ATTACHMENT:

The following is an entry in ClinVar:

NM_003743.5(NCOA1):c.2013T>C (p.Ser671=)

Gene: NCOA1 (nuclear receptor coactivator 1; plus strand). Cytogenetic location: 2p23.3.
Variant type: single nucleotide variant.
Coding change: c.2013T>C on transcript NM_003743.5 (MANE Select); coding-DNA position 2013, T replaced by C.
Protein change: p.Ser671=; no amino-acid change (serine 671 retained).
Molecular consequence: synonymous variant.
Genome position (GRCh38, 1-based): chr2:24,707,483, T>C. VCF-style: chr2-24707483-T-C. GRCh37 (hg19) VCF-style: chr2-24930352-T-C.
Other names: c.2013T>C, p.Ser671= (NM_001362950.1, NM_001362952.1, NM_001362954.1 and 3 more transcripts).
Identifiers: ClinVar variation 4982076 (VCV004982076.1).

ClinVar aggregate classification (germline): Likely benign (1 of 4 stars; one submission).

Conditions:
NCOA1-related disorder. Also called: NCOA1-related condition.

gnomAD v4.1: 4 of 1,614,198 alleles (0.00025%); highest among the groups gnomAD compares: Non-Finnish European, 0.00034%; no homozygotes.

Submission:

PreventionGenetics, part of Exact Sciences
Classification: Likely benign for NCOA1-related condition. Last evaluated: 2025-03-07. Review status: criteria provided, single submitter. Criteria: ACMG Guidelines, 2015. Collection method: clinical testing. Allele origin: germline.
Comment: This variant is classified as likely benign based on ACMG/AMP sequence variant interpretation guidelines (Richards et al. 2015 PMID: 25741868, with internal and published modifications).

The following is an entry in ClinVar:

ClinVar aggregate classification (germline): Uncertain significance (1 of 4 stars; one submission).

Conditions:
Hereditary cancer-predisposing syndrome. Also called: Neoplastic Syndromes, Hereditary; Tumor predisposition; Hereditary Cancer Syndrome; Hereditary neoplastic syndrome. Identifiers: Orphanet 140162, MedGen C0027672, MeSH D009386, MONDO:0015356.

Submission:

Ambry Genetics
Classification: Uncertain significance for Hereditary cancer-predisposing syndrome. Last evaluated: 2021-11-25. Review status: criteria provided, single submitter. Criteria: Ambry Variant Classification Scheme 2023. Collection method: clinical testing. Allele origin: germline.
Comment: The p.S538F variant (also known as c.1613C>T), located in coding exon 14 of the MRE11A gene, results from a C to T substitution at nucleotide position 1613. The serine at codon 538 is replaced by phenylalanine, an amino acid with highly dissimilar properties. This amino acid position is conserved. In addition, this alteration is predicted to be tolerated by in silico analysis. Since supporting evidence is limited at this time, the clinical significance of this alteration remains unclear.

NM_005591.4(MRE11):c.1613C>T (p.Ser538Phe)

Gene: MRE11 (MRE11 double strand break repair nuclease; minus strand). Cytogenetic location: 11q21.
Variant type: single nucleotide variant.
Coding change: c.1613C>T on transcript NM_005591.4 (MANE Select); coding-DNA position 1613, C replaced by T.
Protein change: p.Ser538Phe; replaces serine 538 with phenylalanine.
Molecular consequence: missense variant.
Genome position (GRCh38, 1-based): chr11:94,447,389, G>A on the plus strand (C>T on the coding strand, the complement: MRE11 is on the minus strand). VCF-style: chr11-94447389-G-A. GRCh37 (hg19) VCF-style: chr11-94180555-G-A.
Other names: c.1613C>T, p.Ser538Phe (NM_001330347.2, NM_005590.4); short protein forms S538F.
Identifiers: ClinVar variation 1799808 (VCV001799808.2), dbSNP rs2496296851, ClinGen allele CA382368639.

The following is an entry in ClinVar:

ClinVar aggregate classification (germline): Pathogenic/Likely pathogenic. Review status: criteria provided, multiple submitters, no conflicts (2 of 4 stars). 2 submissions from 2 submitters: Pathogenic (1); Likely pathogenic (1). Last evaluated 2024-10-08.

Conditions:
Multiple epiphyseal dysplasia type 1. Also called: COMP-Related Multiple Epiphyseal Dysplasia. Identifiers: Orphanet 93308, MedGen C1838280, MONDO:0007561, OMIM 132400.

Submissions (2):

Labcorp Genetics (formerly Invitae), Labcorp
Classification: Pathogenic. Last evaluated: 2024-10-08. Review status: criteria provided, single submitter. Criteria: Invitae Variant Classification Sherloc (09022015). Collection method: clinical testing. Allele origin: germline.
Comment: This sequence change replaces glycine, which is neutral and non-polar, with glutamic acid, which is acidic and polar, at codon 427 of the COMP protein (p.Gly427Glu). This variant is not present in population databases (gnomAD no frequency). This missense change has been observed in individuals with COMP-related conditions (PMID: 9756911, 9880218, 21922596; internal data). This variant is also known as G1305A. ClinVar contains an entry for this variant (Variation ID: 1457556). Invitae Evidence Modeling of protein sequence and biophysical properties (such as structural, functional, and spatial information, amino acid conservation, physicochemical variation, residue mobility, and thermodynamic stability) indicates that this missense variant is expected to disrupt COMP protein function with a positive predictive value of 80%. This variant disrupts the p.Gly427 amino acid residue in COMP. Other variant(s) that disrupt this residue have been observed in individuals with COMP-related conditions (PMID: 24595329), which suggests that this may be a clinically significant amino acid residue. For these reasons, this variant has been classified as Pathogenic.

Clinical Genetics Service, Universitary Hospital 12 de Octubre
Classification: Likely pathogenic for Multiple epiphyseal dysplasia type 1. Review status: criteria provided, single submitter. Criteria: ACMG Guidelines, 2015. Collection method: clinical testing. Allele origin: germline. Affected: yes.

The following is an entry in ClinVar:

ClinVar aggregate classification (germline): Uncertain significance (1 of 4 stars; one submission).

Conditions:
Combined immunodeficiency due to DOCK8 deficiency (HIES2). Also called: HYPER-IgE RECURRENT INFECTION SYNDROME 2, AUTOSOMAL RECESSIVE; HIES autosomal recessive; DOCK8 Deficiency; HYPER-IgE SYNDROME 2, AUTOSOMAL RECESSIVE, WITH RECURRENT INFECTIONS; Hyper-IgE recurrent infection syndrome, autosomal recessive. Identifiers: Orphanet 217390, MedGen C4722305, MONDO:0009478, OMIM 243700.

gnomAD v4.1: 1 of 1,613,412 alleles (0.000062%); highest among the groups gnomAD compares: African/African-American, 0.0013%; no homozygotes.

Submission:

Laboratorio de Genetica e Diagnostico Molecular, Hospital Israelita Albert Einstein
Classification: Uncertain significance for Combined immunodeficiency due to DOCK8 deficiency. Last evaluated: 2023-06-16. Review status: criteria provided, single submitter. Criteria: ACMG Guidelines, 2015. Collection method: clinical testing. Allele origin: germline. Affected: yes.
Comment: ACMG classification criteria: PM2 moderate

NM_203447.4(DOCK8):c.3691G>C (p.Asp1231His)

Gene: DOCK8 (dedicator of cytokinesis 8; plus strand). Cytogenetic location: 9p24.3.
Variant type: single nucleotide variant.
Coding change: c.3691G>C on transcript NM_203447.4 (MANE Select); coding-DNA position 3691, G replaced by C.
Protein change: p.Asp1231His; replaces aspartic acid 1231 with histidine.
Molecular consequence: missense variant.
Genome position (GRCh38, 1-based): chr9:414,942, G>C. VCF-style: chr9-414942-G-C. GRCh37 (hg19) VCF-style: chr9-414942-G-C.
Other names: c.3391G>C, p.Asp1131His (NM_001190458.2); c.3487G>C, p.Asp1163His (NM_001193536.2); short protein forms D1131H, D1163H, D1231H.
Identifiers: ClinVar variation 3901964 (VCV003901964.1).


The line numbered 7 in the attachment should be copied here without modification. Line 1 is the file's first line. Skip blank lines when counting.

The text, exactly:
Molecular consequence: synonymous variant.